Sixty-six makers recently competed on the first NYC-bound Road to Maker Faire Challenge. Presented by Esurance, the grand prize winner will be awarded $2,500 for their project to travel to New York City and exhibit at the 4th annual World Maker Faire next month. Two runners-up will each win a one-year subscription to MAKE Magazine, two adult weekend passes to World Maker Faire, and a Maker’s Notebook.
Submitted projects included pedal-powered contraptions, up- and re-cycled crafts projects, multiple 3D printing builds from large-scale printers to homemade scanners, numerous sound and synth projects, sensor-based equipment, a couple of fire arts projects, and several drone fliers, among others. You can see a gallery of all the projects at the end of this blog.
After an intense one-week round of public voting by you, our readers, the top 10 finalists were evaluated by a triumvirate of judges. Each judge’s scores were unknown to the others, and their values weighted together to decide the winners. And we’re now pleased to present you with NYC’s first Road to Maker Faire Challenge grand prize winner:
Deep Imager 5 by Bobby Lambright, described as:
Deep Imager 5 is a 3D printer using DLP technology and UV based resins to build 3D models from solid models that are sliced into layers for images to be projected by a Pico projector using UV light to cure the resin and generate a high resolution replica of the original model. The Deep Imager 5 has a large 10″ x 7″ build table and at least 11″ in height that can produce large prints or be used in a production environment. Deep Imager 5 has a complete aluminum powder coated frame made to last for many years. Deep Imager 5’s projector runs off an LED Pico Projector for long life and little down time. Deep Imager 5 has been developed with safety first in mind. It has door inter-lock switches at the projector bay doors that shut all power off if the doors are opened to reduce risk of UV exposure to the operator. Deep Imager 5 also has a door lock on the main door to keep the print as safe as possible.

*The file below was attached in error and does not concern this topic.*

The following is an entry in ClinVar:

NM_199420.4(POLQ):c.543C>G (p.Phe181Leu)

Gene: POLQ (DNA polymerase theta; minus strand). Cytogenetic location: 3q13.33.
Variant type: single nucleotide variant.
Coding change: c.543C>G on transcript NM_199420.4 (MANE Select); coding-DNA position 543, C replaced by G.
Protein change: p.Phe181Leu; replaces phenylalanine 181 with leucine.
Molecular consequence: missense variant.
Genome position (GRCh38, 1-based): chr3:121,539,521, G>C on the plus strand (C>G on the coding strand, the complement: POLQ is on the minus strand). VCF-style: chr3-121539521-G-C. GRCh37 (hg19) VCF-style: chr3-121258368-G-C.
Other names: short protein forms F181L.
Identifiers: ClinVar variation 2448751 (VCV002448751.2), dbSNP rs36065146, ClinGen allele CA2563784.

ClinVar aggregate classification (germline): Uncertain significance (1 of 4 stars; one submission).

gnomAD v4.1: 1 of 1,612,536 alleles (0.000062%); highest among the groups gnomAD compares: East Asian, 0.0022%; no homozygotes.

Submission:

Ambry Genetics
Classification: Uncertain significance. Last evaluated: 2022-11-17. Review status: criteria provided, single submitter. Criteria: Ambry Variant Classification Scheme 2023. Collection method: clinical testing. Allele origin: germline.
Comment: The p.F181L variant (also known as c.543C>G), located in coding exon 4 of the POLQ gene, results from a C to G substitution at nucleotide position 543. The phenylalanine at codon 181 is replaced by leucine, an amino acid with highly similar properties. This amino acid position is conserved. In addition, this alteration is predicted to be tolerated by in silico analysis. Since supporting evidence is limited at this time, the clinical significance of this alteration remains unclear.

And our two Runners-Up:
How to Make a Foam Wall-E by Jesse Ransom, described as:
I love building things out of foam including a faux moose head, an animatronic Wall-E, to covering foam with reclaimed carbon fiber to make a sweet motorcycle helmet. I want to bring some of my creations to Maker Faire NY and teach others how to carve, sand, and paint foam to make awesome creations like mine.
Jesse’s foam creations have been seen for years around Madison, Wisc., and worn by teams at the Power Racing Series at multiple Maker Faires.
SkySweeper by Nick Morozovsky, described as:
SkySweeper is designed to move along rope or cable like no other robot. Existing robots that inspect power lines are large, slow, and expensive. SkySweeper is small, fast, and almost all parts of the robot are 3D printed or available cheaply off-the-shelf.
We thank all the makers who entered this unique contest. Nearly two-thirds of the makers who applied would not be able to attend World Maker Faire unless they won, which highlights a real need for funding for makers. We wish we had more financial resources to support makers and the costs associated with travel. We want to thank Esurance for their support and remember, there’s probably a Maker Faire near you sometime this or next year!
Below are all the projects that competed on this Road to Maker Faire Challenge. While you can no longer vote, click through each image’s ‘click here to vote’ link to find out more about that project, including more images and additional documentation online. And see you next year on the Road to Maker Faire Challenge!